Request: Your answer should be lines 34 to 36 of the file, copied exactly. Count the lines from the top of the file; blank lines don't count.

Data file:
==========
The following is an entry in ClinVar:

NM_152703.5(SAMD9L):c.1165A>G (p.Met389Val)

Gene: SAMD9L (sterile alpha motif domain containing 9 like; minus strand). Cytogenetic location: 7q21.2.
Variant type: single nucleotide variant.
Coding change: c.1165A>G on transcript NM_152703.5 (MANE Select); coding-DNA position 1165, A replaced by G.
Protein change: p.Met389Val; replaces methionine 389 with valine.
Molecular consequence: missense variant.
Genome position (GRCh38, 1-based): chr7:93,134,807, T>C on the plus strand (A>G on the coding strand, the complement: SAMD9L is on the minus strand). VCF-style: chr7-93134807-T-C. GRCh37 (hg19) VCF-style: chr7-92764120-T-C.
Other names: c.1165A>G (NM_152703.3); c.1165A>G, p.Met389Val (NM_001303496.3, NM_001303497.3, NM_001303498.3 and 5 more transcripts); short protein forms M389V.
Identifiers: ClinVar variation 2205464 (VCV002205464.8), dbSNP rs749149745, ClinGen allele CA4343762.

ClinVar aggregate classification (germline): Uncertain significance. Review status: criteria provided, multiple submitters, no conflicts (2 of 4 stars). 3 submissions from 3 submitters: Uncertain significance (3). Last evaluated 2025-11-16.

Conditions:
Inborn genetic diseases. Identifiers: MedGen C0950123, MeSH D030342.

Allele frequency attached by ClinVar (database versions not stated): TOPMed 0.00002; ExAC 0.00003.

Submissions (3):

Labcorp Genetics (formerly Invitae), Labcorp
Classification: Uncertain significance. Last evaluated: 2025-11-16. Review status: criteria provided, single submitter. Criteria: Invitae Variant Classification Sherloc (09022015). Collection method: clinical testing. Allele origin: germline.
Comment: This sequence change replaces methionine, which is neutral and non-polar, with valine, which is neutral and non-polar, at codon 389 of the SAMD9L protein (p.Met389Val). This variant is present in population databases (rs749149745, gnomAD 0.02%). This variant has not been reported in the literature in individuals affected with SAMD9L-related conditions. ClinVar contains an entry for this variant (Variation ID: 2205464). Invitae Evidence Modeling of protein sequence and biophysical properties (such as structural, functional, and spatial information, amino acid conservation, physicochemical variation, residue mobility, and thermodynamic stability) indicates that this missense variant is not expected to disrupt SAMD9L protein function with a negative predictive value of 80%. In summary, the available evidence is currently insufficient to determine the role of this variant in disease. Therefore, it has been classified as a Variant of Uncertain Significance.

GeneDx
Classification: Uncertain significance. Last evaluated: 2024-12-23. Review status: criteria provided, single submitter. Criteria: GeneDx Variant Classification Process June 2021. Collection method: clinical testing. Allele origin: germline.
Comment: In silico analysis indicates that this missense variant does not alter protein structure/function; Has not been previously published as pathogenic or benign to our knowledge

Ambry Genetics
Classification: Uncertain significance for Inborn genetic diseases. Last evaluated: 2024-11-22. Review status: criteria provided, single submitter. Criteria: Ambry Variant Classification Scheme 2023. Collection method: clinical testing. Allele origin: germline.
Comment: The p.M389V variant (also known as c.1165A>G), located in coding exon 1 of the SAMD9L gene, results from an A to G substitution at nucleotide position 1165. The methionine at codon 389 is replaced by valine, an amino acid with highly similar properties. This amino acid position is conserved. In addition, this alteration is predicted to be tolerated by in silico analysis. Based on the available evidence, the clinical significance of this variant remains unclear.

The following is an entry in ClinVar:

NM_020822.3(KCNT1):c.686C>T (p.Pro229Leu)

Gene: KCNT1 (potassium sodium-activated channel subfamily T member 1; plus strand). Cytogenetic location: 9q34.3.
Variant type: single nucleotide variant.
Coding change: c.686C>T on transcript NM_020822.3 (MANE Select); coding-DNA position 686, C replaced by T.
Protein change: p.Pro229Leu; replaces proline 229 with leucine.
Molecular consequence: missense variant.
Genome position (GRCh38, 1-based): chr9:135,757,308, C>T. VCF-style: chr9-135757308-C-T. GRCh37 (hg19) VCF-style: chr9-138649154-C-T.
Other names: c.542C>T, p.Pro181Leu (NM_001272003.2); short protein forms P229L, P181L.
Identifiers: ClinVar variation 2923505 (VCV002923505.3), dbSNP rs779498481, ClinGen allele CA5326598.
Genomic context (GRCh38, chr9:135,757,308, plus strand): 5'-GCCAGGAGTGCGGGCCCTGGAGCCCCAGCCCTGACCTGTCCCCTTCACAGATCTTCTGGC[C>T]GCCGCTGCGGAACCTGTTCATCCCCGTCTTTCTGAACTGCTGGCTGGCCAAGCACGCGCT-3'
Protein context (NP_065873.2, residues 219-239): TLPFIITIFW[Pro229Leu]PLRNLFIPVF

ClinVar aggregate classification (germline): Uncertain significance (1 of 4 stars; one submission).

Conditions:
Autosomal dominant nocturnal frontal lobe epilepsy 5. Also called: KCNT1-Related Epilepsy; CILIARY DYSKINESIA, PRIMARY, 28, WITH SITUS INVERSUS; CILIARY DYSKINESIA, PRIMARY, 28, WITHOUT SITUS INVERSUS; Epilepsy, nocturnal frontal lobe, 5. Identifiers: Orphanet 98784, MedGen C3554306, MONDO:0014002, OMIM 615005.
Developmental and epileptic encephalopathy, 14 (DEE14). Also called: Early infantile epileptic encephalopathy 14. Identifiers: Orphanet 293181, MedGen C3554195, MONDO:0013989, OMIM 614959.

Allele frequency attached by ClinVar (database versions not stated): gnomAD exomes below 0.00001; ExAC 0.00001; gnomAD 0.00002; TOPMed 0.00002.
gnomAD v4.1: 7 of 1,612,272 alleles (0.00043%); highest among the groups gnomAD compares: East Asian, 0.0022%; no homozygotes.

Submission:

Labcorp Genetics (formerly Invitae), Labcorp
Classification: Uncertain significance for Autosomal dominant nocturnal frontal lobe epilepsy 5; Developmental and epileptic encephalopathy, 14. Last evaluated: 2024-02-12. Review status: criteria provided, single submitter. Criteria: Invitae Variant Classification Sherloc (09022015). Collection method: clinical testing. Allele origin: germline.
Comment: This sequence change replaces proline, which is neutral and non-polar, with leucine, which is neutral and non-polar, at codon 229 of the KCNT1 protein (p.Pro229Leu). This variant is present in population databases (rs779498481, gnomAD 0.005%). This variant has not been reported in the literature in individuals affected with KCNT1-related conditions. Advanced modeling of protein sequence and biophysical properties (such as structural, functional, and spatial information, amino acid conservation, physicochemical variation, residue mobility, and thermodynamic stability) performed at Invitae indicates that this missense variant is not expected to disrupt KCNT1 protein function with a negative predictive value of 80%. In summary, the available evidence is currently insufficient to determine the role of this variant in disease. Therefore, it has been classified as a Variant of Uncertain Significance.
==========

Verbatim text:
Identifiers: ClinVar variation 2923505 (VCV002923505.3), dbSNP rs779498481, ClinGen allele CA5326598.
Genomic context (GRCh38, chr9:135,757,308, plus strand): 5'-GCCAGGAGTGCGGGCCCTGGAGCCCCAGCCCTGACCTGTCCCCTTCACAGATCTTCTGGC[C>T]GCCGCTGCGGAACCTGTTCATCCCCGTCTTTCTGAACTGCTGGCTGGCCAAGCACGCGCT-3'
Protein context (NP_065873.2, residues 219-239): TLPFIITIFW[Pro229Leu]PLRNLFIPVF